However, while investigators may have concluded that his intoxication impaired his ability to control the car, Colorado State Patrol officers also looked into the vehicle’s navigation systems.
Tesla has rolled out Full Self-Driving to around 400,000 vehicles, and tweeted in December that it will only help keep motorists safer on the roads, because ‘the more automation technology offered to support the driver, the safer the driver and other road users.’
The company has publicly insisted the bugs are not entirely worked out in the system, as it is in its ‘beta’ phase and is constantly learning.
It also maintains that drivers must remain in control of their car even when Full Self-Driving is turned on, and it is not liable for distracted or drunk driving accidents.
However, von Ohain’s widow Nora Bass said that he would use the system almost every time he got behind the wheel, and was happy to be contributing to its huge data collection on the roads.
Bass said she never used it as she didn’t trust the tech, but her husband was so confident he would use it even when driving their young son Ray around.
‘It was jerky, but we were like, that comes with the territory of new technology,’ Bass said. ‘We knew the technology had to learn, and we were willing to be part of that.’
The Tesla employee’s widow Nora Bass (right) said the company should bear some blame, and said using the experimental Full Self-Driving tech ‘feels like we were just guinea pigs’
Von Ohain is survived by his young son (pictured together) and wife
Although a slew of lawsuits have been levied at the car company, including nine reportedly set for trial over the coming year, von Ohain’s widow said she has struggled to find any lawyers willing to take her case.
While admitting that her husband was drunk at the time, Bass believes Tesla should bear some blame for the accident.
‘Regardless of how drunk Hans was, Musk has claimed that this car can drive itself and is essentially better than a human,’ his Bass said. ‘We were sold a false sense of security.
‘Now, it feels like we were just guinea pigs.’
She added that in spite of warnings from Tesla to remain in control of the vehicle, the natural tendency in an autopilot car would be to switch off, even slightly.
‘You’re told that this car should be smarter than you, so when it’s in Full Self-Driving, you relax,’ she said. ‘Your reaction time is going to be less than if we were not in Full Self-Driving.’
Bass said her husband was overjoyed to become an employee of Musk, who he saw a as a ‘brilliant man’ advancing society, particularly through forwarding electric car expansion.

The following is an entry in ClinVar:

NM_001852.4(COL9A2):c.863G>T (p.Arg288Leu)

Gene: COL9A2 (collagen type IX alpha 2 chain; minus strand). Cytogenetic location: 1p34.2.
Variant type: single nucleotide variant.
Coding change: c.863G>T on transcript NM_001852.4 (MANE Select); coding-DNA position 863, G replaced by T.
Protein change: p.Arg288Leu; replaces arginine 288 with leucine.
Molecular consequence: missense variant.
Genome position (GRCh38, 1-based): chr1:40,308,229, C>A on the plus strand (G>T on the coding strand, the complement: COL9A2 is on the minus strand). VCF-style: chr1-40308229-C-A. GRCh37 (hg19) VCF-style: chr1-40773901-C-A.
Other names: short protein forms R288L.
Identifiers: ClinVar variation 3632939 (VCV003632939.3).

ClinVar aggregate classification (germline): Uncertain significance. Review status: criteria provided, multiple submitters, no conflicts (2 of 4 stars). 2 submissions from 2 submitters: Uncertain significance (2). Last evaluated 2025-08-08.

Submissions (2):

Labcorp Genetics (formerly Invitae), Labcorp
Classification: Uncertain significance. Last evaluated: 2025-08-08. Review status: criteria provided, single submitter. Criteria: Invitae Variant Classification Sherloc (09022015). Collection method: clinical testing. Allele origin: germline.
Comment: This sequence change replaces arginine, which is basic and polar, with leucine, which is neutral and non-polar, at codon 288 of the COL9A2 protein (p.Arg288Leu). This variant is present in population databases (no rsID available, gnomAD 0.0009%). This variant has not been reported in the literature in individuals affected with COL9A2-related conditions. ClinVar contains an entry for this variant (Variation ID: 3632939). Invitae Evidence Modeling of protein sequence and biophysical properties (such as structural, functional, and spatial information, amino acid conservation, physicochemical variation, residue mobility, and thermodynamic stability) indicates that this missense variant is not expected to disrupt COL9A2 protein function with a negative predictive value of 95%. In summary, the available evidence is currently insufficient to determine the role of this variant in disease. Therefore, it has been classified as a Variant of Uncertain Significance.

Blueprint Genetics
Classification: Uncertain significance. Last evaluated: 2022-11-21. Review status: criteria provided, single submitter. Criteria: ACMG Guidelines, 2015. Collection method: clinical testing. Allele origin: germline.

He ‘had this opportunity to be part of a company that is working on insanely advanced technology, and we had always thought Elon Musk was interesting,’ Bass said. ‘Hans was so interested in brilliant minds.’
He reportedly received the Full-Self-Driving system early as a perk from his job as an engineer recruiter, enjoying it for free while customers forked out $10,000 for the feature.
But now investigators appear to believe the technology he was so excited to be a part of may have caused his demise.
Colorado State Patrol Sgt. Robert Madden, who oversaw the agency’s investigation, said the lithium battery cells may have contributed to the fireball, describing it as one of the ‘most intense’ vehicle fires he had seen.
Madden concluded that von Ohain likely would have survived the crash, but died as he burned up in the car. His autopsy listed ‘smoke inhalation and thermal injuries’ as the cause of death.
The chief investigator concluded that von Ohain likely would have survived the crash, but died as he burned up in the car. His autopsy listed ‘smoke inhalation and thermal injuries’ as the cause of death
The investigator determined that Full Self-Driving was potentially the cause of the crash, largely due to ‘rolling tire marks’ at the crash site that indicate the engine continued to power the wheels after striking the tree.
Because there were no skid marks leading to the tree, Madden said von Ohain appeared not to have hit the brakes.
‘Given the crash dynamics and how the vehicle drove off the road with no evidence of a sudden maneuver, that fits with the [driver-assistance] feature’ being engaged, Madden said.
However, decisively proving Full Self-Driving was the cause has proven difficult, not least because data from the car was lost in the fireball.
Tesla also reportedly said it could not determine if the driving assistance tech was in use because it ‘did not receive data over-the-air for this incident’ – a factor that Madden said may be due to the remote country location of the wreck.
The investigator has since closed the case into von Ohain’s death, unable to conclusively find whether Full Self-Driving played a role in the crash.